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~ Emotopa - Patterns in Pitch Organization

Screenshot of a browser based pitch organization extraction tool

Fig: Screenshot of Emotopa: a browser based tool to extract pitch organization from audio.

A couple of days ago I participated in the Music Hack Day – India. The event was organized the 10th and 11th of December in Bangaluru, India. During the event a representative of Smule suggested a task to evaluate the performance of karaoke-singers in terms of intonation. The idea was to employ pitch histogram like features to estimate pitch use of singers.

I offered to build a browser based application to extract pitch histograms from audio. At the end of the hack day I presented the first release of Emotopa with some limited functionality:

  1. The application is able to decode and use audio from any format or container by using an audio focused webassambly build of ffmpeg.
  2. Next, a pitch detector runs on the audio and returns a list of pitch estimates.
  3. Finally a histogram (technically a kernel density estimate) is constructed using the pitch estimates.

The user can export the pitch histogram, the pitch class histogram and the pitch annotations. These features successfully show the intonation quality of singers but the applications are much broader. Some potential applications have been described in (amongst others) the Tarsos article.

The Emotopa name alludes to the Apotome browser based app where, starting from a scale you can make music. With Emotopa you do the reverse. Also very much of interest are Leimma and the rationale behind both Apotome and Leimma

The source can be verified on the Emotopa GitHub repository

This contribution was made possible thanks to travel funds by the FWO travel grant K1D2222N and the Ghent University BOF funded project PaPiOM.

~ DiscStitch & BAF - Contributions to ISMIR 2022

This year the ISMIR 2022 conference is organized from 4 to 9 December 2022 in Bengaluru, India. ISMIR is the main music technology and music information retrieval (MIR) conference. It is a relief to experience a conference in physical form and not through a screen.

I have contributed to the following work which is in the main paper track of ISMIR 2022:

BAF: An Audio Fingerprinting Dataset For Broadcast Monitoring (version of record)
Guillem Cortès, Alex Ciurana, Emilio Molina, Marius Miron, Owen Meyers, Joren Six, Xavier Serra

Abstract: Audio Fingerprinting (AFP) is a well-studied problem in music information retrieval for various use-cases e.g. content-based copy detection, DJ-set monitoring, and music excerpt identification. However, AFP for continuous broadcast monitoring (e.g. for TV & Radio), where music is often in the background, has not received much attention despite its importance to the music industry. In this paper (1) we present BAF, the first public dataset for music monitoring in broadcast. It contains 74 hours of production music from Epidemic Sound and 57 hours of TV audio recordings. Furthermore, BAF provides cross-annotations with exact matching timestamps between Epidemic tracks and TV recordings. Approximately, 80% of the total annotated time is background music. (2) We benchmark BAF with public state-of-the-art AFP systems, together with our proposed baseline PeakFP: a simple, non-scalable AFP algorithm based on spectral peak matching. In this benchmark, none of the algorithms obtain a F1-score above 47%, pointing out that further research is needed to reach the AFP performance levels in other studied use cases. The dataset, baseline, and benchmark framework are open and available for research.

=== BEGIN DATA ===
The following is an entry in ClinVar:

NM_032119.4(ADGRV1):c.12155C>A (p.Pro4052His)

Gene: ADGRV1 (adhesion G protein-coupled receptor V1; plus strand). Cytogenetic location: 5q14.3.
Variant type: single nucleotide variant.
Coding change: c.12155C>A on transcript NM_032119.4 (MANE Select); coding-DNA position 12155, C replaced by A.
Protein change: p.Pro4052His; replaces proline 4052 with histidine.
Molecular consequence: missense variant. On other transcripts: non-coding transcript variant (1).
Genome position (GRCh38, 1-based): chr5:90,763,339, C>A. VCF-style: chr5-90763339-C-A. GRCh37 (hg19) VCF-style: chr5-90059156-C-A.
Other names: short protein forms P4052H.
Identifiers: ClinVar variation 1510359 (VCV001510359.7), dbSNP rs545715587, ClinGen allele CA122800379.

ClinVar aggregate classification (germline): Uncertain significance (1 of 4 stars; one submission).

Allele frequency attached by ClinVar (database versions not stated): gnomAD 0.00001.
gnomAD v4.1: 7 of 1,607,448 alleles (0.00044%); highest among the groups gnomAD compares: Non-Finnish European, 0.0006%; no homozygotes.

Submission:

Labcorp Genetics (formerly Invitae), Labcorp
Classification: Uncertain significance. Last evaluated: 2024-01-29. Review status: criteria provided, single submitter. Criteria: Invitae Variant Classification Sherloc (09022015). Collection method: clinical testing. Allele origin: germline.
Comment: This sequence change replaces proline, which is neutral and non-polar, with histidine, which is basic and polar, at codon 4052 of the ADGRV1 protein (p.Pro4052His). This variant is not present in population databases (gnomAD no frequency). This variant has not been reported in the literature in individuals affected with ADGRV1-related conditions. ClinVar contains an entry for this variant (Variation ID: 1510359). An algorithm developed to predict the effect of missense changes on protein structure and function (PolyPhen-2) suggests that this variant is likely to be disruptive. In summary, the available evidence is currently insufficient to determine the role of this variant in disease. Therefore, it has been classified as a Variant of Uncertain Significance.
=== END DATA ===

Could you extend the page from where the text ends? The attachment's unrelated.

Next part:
I have also presented a first version of DiscStitch, an audio-to-audio alignment algorithm. This contribution is in the ISMIR 2022 late breaking demo session:

DiscStitch: towards audio-to-audio alignment with robustness to playback speed variabilities (version of record)
Joren Six

Abstract: Before magnetic tape recording was common, acetate discs were the main audio storage medium for radio broadcasters. Acetate discs only had a capacity to record about ten minutes. Longer material was recorded on overlapping discs using (at least) two recorders. Unfortunately, the recorders used were not reliable in terms of recording speed, resulting in audio of variable speed. To make digitized audio originating from acetate discs fit for reuse, (1) overlapping parts need to be identified, (2) a precise alignment needs to be found and (3) a mixing point suggested. All three steps are challenging due to the audio speed variabilities. This paper introduces the ideas behind DiscStitch: which aims to reassemble audio from overlapping parts, even if variable speed is present. The main contribution is a fast and precise audio alignment strategy based on spectral peaks. The method is evaluated on a synthetic data set.

Next to my own contributions, the ISMIR conference program is the best overview of the state-of-the art of MIR.

This contribution was made possible thanks to travel funds by the FWO travel grant K1D2222N and the Ghent University BOF funded project PaPiOM.